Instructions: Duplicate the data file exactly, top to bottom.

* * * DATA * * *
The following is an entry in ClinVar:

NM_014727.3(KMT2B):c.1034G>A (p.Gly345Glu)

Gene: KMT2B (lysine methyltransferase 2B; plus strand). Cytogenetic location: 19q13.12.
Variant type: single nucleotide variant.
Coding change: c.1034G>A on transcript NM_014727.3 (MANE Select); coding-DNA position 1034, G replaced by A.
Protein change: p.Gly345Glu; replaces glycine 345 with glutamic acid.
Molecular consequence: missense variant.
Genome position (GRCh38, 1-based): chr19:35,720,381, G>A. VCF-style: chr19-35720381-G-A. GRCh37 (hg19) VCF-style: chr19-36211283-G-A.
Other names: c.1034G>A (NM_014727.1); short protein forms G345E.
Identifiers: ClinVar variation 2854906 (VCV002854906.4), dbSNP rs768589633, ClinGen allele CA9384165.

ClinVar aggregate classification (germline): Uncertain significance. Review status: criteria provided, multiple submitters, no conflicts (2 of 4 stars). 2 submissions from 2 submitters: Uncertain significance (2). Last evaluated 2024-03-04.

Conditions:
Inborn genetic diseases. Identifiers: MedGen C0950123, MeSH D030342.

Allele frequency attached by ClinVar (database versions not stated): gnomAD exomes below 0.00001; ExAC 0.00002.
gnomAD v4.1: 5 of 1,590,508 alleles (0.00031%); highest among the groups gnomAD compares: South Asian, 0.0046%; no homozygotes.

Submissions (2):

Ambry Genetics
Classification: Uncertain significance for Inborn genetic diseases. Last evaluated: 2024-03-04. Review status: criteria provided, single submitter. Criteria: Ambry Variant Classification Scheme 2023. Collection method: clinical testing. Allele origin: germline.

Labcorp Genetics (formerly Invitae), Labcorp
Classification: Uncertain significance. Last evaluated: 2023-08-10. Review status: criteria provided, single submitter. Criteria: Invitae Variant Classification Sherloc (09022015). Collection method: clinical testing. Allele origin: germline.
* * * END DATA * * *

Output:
The following is an entry in ClinVar:

NM_014727.3(KMT2B):c.1034G>A (p.Gly345Glu)

Gene: KMT2B (lysine methyltransferase 2B; plus strand). Cytogenetic location: 19q13.12.
Variant type: single nucleotide variant.
Coding change: c.1034G>A on transcript NM_014727.3 (MANE Select); coding-DNA position 1034, G replaced by A.
Protein change: p.Gly345Glu; replaces glycine 345 with glutamic acid.
Molecular consequence: missense variant.
Genome position (GRCh38, 1-based): chr19:35,720,381, G>A. VCF-style: chr19-35720381-G-A. GRCh37 (hg19) VCF-style: chr19-36211283-G-A.
Other names: c.1034G>A (NM_014727.1); short protein forms G345E.
Identifiers: ClinVar variation 2854906 (VCV002854906.4), dbSNP rs768589633, ClinGen allele CA9384165.

ClinVar aggregate classification (germline): Uncertain significance. Review status: criteria provided, multiple submitters, no conflicts (2 of 4 stars). 2 submissions from 2 submitters: Uncertain significance (2). Last evaluated 2024-03-04.

Conditions:
Inborn genetic diseases. Identifiers: MedGen C0950123, MeSH D030342.

Allele frequency attached by ClinVar (database versions not stated): gnomAD exomes below 0.00001; ExAC 0.00002.
gnomAD v4.1: 5 of 1,590,508 alleles (0.00031%); highest among the groups gnomAD compares: South Asian, 0.0046%; no homozygotes.

Submissions (2):

Ambry Genetics
Classification: Uncertain significance for Inborn genetic diseases. Last evaluated: 2024-03-04. Review status: criteria provided, single submitter. Criteria: Ambry Variant Classification Scheme 2023. Collection method: clinical testing. Allele origin: germline.

Labcorp Genetics (formerly Invitae), Labcorp
Classification: Uncertain significance. Last evaluated: 2023-08-10. Review status: criteria provided, single submitter. Criteria: Invitae Variant Classification Sherloc (09022015). Collection method: clinical testing. Allele origin: germline.